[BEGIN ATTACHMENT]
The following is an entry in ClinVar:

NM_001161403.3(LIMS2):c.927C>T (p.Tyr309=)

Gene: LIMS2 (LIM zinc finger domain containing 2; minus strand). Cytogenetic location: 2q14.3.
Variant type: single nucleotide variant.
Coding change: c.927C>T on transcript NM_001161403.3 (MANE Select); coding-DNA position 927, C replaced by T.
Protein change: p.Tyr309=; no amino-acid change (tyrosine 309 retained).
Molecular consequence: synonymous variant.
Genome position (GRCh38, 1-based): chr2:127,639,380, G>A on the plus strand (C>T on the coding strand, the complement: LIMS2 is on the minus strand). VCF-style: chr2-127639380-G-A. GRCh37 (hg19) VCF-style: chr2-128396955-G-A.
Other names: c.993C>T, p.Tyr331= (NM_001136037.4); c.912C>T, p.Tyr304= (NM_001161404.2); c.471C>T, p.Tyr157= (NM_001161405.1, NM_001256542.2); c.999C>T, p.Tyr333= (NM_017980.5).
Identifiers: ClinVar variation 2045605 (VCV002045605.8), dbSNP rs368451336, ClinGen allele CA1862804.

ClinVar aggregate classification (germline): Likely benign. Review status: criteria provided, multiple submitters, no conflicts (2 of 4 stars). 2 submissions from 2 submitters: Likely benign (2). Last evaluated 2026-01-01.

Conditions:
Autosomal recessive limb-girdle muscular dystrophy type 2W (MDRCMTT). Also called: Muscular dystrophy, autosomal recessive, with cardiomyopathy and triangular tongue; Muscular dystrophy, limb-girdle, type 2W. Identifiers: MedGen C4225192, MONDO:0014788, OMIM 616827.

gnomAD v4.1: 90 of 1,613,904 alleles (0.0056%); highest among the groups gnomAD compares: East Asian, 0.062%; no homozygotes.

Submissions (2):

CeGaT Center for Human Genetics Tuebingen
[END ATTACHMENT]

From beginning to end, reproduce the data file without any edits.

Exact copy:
The following is an entry in ClinVar:

NM_001161403.3(LIMS2):c.927C>T (p.Tyr309=)

Gene: LIMS2 (LIM zinc finger domain containing 2; minus strand). Cytogenetic location: 2q14.3.
Variant type: single nucleotide variant.
Coding change: c.927C>T on transcript NM_001161403.3 (MANE Select); coding-DNA position 927, C replaced by T.
Protein change: p.Tyr309=; no amino-acid change (tyrosine 309 retained).
Molecular consequence: synonymous variant.
Genome position (GRCh38, 1-based): chr2:127,639,380, G>A on the plus strand (C>T on the coding strand, the complement: LIMS2 is on the minus strand). VCF-style: chr2-127639380-G-A. GRCh37 (hg19) VCF-style: chr2-128396955-G-A.
Other names: c.993C>T, p.Tyr331= (NM_001136037.4); c.912C>T, p.Tyr304= (NM_001161404.2); c.471C>T, p.Tyr157= (NM_001161405.1, NM_001256542.2); c.999C>T, p.Tyr333= (NM_017980.5).
Identifiers: ClinVar variation 2045605 (VCV002045605.8), dbSNP rs368451336, ClinGen allele CA1862804.

ClinVar aggregate classification (germline): Likely benign. Review status: criteria provided, multiple submitters, no conflicts (2 of 4 stars). 2 submissions from 2 submitters: Likely benign (2). Last evaluated 2026-01-01.

Conditions:
Autosomal recessive limb-girdle muscular dystrophy type 2W (MDRCMTT). Also called: Muscular dystrophy, autosomal recessive, with cardiomyopathy and triangular tongue; Muscular dystrophy, limb-girdle, type 2W. Identifiers: MedGen C4225192, MONDO:0014788, OMIM 616827.

gnomAD v4.1: 90 of 1,613,904 alleles (0.0056%); highest among the groups gnomAD compares: East Asian, 0.062%; no homozygotes.

Submissions (2):

CeGaT Center for Human Genetics Tuebingen